Since I home school my children, taking them to school usually means yelling down the stairs, “School time!” Today was different. It’s time for the WASL test. Sounds like a festive holiday drink but really it’s the Washington Assessment of Student Learning and puts a bit of fear in the hearts of all the Washington learning students’ mothers.
I had to take Braeden to the Everett Boys and Girls Club for the day. I had him there a little after 8:00 and I can pick him up after 3:00. I was shocked when I first read the schedule a few weeks ago. They really expected me to drop him off to perfect strangers all day for an entire week? I know most mothers of ten year olds in America do that every day. Call me a late bloomer. I mustered my courage and told Braeden in a cheery voice, resolved to be tough for him. Not let him see my anxiety. I didn’t want to stress him out too. When you’re the mother you have to be a pillar of strength. It’s part of the job description.
He said, “Cool!” (C’mon Braeden, could you show a little devastation? For me?)
I’ve had a pit in my stomach for days.
I talked to Adam on the phone last night (still in London). I said, “I wish you were here to tell me that I’m overreacting and he’ll be fine.” He said, “You’re overreacting. He’ll be fine.” Then he added, “It is a pretty big deal though…and he’s never done anything like this.”
I didn’t know whether to be grateful for the validation or not. It is comfortable sometimes to think you’re just overreacting.
So I didn’t sleep well and wasn’t hungry for my breakfast this morning. I made sure Braeden’s little backpack was packed…dictionary, thesaurus, calculator, protractor, two number 2 pencils. I checked and re checked his lunch. Braeden casually ate his Cheerios and made jokes with Emma.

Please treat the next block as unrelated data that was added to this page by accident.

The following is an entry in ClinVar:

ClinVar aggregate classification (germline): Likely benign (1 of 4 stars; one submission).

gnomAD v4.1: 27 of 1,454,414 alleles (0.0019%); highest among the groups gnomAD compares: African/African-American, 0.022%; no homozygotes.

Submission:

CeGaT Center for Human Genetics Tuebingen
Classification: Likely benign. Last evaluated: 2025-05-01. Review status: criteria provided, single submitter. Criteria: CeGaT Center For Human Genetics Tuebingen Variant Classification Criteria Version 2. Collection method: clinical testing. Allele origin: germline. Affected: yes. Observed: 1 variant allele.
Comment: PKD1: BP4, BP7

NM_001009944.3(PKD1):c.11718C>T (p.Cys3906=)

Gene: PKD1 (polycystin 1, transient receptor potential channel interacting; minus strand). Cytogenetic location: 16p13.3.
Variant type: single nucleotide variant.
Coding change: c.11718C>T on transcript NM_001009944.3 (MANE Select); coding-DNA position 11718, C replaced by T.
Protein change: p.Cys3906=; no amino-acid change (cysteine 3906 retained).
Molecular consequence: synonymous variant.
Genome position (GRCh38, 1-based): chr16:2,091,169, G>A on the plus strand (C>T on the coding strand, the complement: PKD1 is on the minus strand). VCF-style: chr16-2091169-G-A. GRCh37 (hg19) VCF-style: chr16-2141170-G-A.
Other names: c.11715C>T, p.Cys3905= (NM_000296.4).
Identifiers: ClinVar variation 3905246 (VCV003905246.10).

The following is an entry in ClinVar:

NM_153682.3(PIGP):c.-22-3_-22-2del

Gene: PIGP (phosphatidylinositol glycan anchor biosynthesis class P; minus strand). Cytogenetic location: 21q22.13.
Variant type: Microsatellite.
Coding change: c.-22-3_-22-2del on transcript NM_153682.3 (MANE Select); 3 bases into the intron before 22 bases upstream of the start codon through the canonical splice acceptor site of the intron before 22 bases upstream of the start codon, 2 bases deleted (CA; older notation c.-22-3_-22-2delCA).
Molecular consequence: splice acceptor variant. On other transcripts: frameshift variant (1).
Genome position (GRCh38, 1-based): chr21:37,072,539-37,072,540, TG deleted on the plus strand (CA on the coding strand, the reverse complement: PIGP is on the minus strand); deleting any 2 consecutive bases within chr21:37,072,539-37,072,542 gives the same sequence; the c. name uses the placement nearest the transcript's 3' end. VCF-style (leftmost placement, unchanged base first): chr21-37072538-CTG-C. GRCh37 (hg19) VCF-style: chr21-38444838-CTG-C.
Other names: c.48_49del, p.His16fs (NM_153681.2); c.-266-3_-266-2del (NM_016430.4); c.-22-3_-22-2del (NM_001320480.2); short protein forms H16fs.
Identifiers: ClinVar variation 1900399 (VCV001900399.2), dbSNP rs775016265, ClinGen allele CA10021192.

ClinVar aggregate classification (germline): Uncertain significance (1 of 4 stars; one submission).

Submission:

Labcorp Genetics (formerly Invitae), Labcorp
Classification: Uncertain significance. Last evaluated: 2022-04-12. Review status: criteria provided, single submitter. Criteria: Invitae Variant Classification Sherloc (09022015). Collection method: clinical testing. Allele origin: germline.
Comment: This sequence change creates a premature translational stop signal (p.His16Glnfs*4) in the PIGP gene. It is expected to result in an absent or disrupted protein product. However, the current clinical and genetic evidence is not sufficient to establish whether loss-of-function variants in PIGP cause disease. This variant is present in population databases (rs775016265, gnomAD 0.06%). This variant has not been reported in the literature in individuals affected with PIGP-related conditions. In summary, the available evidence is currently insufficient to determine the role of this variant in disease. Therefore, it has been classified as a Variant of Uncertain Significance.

In the van I asked him how he was feeling. He said, “Fine…maybe a little nervous but just because I don’t know what it’s going to be like the first day.” (Do we share the same DNA?) Ever able to read me, he said, “Are you nervous Mom?’
“Oh, no,” I lied, “What do I have to be nervous about?”
We got to the Boys and Girl’s Club and he said, “I can just go in Mom. You don’t have to take me.” What?! I told him I needed to sign him in anyway. While we were walking to the door I thought this whole thing might be easier if he was sobbing and clinging to my leg. I never should have set him down when he was a toddler. He’s been moving away from me ever since and I’m not ready for this.
I shook the hand of the teacher in charge of his testing. She looked very young. Is she reliable? Will she take care of my baby? Braeden walked confidently over to the table to get a nametag and greet the other kids clustered around a table. I thought, I guess that’s it. I walked over to say good-bye, unsure how he’d feel about any display of affection. I said, “Good-bye Braeden.” He said, “See ya Mom,” and threw his arms around my waist in a quick hug.
He knew I needed the reassurance.